I think iluvpeeks idea of butterflies is a beautiful idea.

My heart goes out to your friend, she's lucky to have friends like you

Jaimelt76 Posted 22 Nov 2010 , 2:50am
post #15 of 26

I also agree no party. I went through this as well at the age of 28 after my 3rd. child was born. When it happens to someone so young it is not a party but a constant reminder that you can no longer have children. I struggle with it everyday and it has been 5 years.
I think just being their for her is better than a party.

pugmama1 Posted 22 Nov 2010 , 3:07am
post #16 of 26

I agree with the responses here. It is not party time. But I agree with the one who suggested bringing in meals and such. How about a plan to make sure she has support through the whole process with help, phone calls, cards, meals, cleaning, transportation. The physical healing is one thing and that can have complications and take time, but she needs support with the emotional for a long time with listening, listening, listening to her feelings. Hope all goes well.

madgeowens Posted 22 Nov 2010 , 3:24am
post #17 of 26

I think it is so insensitive to throw a party for her. jmho

Smokey5266 Posted 22 Nov 2010 , 3:43am
post #18 of 26

I know this may not be popular opinion, but I think it may be a good idea. Maybe "party" wasnt the right word. I think a small gathering of supportive friends to cry, laugh, wine and cake together sounds wonderful and supportive. I would just do a simple cake design, maybe her favorite color.

Erin3085 Posted 22 Nov 2010 , 4:06am
post #19 of 26
Quote:
Originally Posted by madgeowens

I think it is so insensitive to throw a party for her. jmho




Eh. I wouldn't go that far. icon_confused.gif

The intention is great, and she is very lucky to have friend(s) who care about her and want to lift her spirits. I think throwing her a party probably will depend on how she feels...while it might not be the time for one person, it might just be what another person needs to take a break from the mental aspect. I know it's a stretch of a comparison, but when my grandfather died, my aunt wanted nothing to do with anyone for a while. She had to have her time to grieve in peace. My dad was in the middle of the road, but his other sister needed to be around people...a lot. Everyone handles it differently, and I would just play it by ear and be there for her for whatever she needs. I wouldn't plan a party, definitely not before you know how she handles it once it's done. I'm sure you aren't being insensitive, though. icon_smile.gif

My heart goes out to her, and I hope she sails through it medically speaking. You are sweet to be so concerned for her. icon_smile.gifthumbs_up.gif

madgeowens Posted 22 Nov 2010 , 4:21am
post #20 of 26

Well thats your op....I thinks its a bad idea, the girl cannot have any children and I don't think thats want of a party.

HamSquad Posted 22 Nov 2010 , 5:18am
post #21 of 26

Depending on the young lady's state of mind about her hysterectomy, a dinner of friends with a wonderful cake, with the reassurance that the support won't end there. As others have posted, have a daily support team available to her after the surgery. I have had a hysterectomy after having children and being much older. However, the wonderful staff at my job had a lunch for me. All the ladies who had kept their surgery a secret were wonderful enought to come to me to share that their experience and to reassure me that I wasn't alone. They were absolutely great. I enjoyed the lunch they had in my honor, but most of all they prayed over me to help me get thru the ordeal, they welcomed my tears openly. I hope this helps someone. I will never forget that. My best to the young lady.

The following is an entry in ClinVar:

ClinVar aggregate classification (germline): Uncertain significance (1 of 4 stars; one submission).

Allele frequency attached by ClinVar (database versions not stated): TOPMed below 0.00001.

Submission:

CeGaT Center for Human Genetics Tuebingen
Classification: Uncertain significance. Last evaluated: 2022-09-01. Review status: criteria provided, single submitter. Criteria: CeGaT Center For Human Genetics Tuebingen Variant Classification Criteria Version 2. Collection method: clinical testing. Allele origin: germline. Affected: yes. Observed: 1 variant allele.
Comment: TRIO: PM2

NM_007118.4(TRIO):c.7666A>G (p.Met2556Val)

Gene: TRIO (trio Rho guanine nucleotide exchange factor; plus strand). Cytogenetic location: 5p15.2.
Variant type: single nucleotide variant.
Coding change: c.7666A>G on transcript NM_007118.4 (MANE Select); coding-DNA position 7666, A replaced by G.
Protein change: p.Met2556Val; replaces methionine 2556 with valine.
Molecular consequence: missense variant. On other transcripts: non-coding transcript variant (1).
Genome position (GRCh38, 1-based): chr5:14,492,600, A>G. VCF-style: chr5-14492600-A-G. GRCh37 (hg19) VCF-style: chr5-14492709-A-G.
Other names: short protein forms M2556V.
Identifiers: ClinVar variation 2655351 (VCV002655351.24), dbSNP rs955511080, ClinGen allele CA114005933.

Hamsquad

madgeowens Posted 22 Nov 2010 , 5:49am
post #22 of 26

I have had personal tragedy in my life and am speaking from my heart....I would not appreciate a party....however, friends being supportive is something else, and that is usually very much appreciated. I look at a party as a celebration, but thats me.

dellababe Posted 22 Nov 2010 , 2:28pm
post #23 of 26

Well thanks for all your opinions...Maybe I used the wrong word when I said Party!! It would be a get together for HER with all Her closest friends. Just to let her know we are all there for her. and will be there after her surgery. The one thing we would be celebrating is they will be adopting after the surgery and she is completely recovered!! Thanks again...love the butterfly idea!!!

endymion Posted 22 Nov 2010 , 3:18pm
post #24 of 26

Obviously, you know your friend best. But speaking for myself, I would have a hard time even with a "get together" -- takes a lot of energy and I might feel I had to "put on a good face" and go along with it for the sake of my friendships... even if it was painful and difficult for me.

I would definitely steer away from the "new woman" emphasis. And even celebrating an as-yet-unrealized adoption would probably be painful for me if I were in her shoes -- best to hold off on celebrating at all until the adoption arrangements are final and the new child is at the door.

Hugs to you and your friend -- not an easy thing, and it is great that you are so eager to bring her happiness. Sending a simple cake to her home might be more appreciated than a social gathering. Again, you know your friend best; this is just my opinion.

madgeowens Posted 22 Nov 2010 , 7:22pm
post #25 of 26

After a hysterectomy (which full recovery is one year, so said my surgeon)...your hormones are sent crazy.....I would absolutely one on one talk to her and ask her how she would feel about this, and then you will know. Everyone is different, and even my BEST friend, I would not think I know how SHE feels. good luck, hope it all works out.

PattyT Posted 22 Nov 2010 , 8:11pm
post #26 of 26

I applaud your initial impulse and think you are a wonderful friend to want to help. It is very kind of you. In difficult times you want to do something - anything - to help your friend.

I had cervical CA and complete hysterectomy 18 years ago at 37 years old. Husband and I were fine with what had to be done, but everyone is different. I was more in physical pain than anything and preferred to be alone. He protected me and kept visitors to a minimum...but that's just me.

Gently approach her. See how she's doing, then see how she (or maybe husband) responds to a suggestion about a gathering of good friends.

The idea of a butterfly cake is lovely...something pretty and uplifting.